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Nonbinding Arbitrations under Florida Law and Moving for a Trial De Novo

Certain Florida courts require parties to proceed to nonbinding arbitration as a settlement vehicle – as a means for the parties to evaluate their case and provide a basis for attorney’s fees if the losing party proceeds to trial regardless of the nonbinding arbitration ruling. If a court requires the parties to proceed to nonbonding arbitration, this will occur prior to trial.  While I’m not necessarily a fan of nonbonding arbitrations, if a court requires it, you want to make sure you are prepared to participate in the arbitration process and present your case to the arbitrator.

A recent Florida case out of the Fourth District explains nonbonding arbitrations under Florida law and proceeding with a motion for a trial de novo if you still want to proceed to trial after the arbitrator issues the award (because, remember, it is nonbinding arbitration versus binding arbitration):

Trial courts may refer civil cases to nonbinding arbitration. Once referred, the arbitration decision “shall be final if a request for a trial de novo is not filed within the time provided by rules promulgated by the Supreme Court.” Rule 1.820(h) [of the Florida Rules of Civil Procedure] provides that “[i]f a motion for trial is not made within 20 days of service on the parties of the decision, the decision shall be referred to the presiding judge, who shall enter” an order enforcing the award. Under the rule’s plain language, unless a party files a motion for trial de novo within twenty days of the arbitrator’s decision, the trial court must enforce the arbitration award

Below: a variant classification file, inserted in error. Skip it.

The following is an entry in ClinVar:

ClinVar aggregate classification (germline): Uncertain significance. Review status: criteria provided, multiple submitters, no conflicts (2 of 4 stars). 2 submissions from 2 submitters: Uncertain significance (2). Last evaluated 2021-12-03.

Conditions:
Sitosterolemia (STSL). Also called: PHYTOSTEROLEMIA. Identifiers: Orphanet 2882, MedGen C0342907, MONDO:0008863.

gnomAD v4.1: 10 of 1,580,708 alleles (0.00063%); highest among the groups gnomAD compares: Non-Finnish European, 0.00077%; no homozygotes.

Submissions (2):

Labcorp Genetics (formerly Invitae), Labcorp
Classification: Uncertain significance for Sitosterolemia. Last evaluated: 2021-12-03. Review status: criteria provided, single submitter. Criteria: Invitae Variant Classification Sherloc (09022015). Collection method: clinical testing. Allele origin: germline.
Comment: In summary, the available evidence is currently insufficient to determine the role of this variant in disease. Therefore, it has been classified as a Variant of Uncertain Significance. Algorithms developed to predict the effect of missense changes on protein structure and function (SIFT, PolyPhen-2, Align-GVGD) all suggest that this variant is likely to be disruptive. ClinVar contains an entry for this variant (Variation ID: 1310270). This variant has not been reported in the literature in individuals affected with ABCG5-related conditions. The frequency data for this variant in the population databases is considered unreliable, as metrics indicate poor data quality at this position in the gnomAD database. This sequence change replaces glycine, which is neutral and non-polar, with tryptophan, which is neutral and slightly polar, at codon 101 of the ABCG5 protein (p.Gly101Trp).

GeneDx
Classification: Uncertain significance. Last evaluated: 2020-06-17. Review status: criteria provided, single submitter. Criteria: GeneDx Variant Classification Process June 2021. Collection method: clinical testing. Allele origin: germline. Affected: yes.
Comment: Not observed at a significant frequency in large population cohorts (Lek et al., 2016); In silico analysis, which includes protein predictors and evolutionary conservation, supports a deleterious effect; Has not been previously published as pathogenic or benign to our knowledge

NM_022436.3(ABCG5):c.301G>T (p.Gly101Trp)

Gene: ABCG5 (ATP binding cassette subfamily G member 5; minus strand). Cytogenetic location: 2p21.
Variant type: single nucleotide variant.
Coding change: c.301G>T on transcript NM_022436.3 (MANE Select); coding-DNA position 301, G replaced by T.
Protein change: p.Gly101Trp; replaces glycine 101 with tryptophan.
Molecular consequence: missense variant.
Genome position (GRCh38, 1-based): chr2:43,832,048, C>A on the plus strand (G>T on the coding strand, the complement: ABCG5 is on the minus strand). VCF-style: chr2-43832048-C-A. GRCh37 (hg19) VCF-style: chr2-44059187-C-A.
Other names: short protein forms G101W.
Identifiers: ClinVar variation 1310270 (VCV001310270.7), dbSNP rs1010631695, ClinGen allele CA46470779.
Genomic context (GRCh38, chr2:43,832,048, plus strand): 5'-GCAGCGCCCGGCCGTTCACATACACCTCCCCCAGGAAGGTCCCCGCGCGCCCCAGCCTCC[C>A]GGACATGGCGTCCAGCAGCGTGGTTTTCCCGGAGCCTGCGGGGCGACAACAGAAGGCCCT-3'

The purpose of a motion for trial de novo is to “make the parties evaluate the award, and either accept it or complete the litigation through trial.”  Similarly, the intention of rule 1.820(h) is to send “some notice to the opposing party that its adversary is rejecting an arbitration award and renewing its demand for trial.”  The purpose of [Florida Statute] section 44.103 is fulfilled when a party is placed on reasonable notice of the opposing side’s intention to proceed to trial, and that intention is conveyed within rule 1.820(h)’s twenty-day timeframe.  Further, a notice indicating an intention to proceed to trial need not be specifically styled as a “motion for trial de novo.” 

Nothing in rule 1.820 requires strict compliance regarding the form of the notice [for a trial de novo].  The only mandatory requirement applied to the procedure of rule 1.820 involves the time within which to provide the notice. 

Vitesse, Inc. v. MAPL Associates, LLC, 48 Fla.L.Weekly D618a (Fla. 4th DCA 2023) (internal citations omitted).

Please contact David Adelstein at [email protected] or (954) 361-4720 if you have questions or would like more information regarding this article. You can follow David Adelstein on Twitter @DavidAdelstein1.


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